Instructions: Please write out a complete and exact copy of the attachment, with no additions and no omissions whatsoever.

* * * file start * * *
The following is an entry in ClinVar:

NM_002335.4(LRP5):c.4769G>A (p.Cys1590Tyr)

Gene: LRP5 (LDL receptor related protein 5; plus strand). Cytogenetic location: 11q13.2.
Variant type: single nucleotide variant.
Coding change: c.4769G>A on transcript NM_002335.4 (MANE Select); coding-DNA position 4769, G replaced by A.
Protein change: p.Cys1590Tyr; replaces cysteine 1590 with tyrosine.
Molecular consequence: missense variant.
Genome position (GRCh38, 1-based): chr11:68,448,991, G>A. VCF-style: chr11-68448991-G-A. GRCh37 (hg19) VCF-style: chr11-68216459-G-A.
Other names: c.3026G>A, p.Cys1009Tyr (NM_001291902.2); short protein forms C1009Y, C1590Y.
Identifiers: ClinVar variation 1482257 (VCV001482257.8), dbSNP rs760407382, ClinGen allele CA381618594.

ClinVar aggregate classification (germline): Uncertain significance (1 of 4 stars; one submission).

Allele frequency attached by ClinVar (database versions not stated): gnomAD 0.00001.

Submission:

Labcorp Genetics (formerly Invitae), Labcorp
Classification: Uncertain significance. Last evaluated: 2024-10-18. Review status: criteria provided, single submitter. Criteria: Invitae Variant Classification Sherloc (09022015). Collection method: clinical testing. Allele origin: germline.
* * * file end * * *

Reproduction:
The following is an entry in ClinVar:

NM_002335.4(LRP5):c.4769G>A (p.Cys1590Tyr)

Gene: LRP5 (LDL receptor related protein 5; plus strand). Cytogenetic location: 11q13.2.
Variant type: single nucleotide variant.
Coding change: c.4769G>A on transcript NM_002335.4 (MANE Select); coding-DNA position 4769, G replaced by A.
Protein change: p.Cys1590Tyr; replaces cysteine 1590 with tyrosine.
Molecular consequence: missense variant.
Genome position (GRCh38, 1-based): chr11:68,448,991, G>A. VCF-style: chr11-68448991-G-A. GRCh37 (hg19) VCF-style: chr11-68216459-G-A.
Other names: c.3026G>A, p.Cys1009Tyr (NM_001291902.2); short protein forms C1009Y, C1590Y.
Identifiers: ClinVar variation 1482257 (VCV001482257.8), dbSNP rs760407382, ClinGen allele CA381618594.

ClinVar aggregate classification (germline): Uncertain significance (1 of 4 stars; one submission).

Allele frequency attached by ClinVar (database versions not stated): gnomAD 0.00001.

Submission:

Labcorp Genetics (formerly Invitae), Labcorp
Classification: Uncertain significance. Last evaluated: 2024-10-18. Review status: criteria provided, single submitter. Criteria: Invitae Variant Classification Sherloc (09022015). Collection method: clinical testing. Allele origin: germline.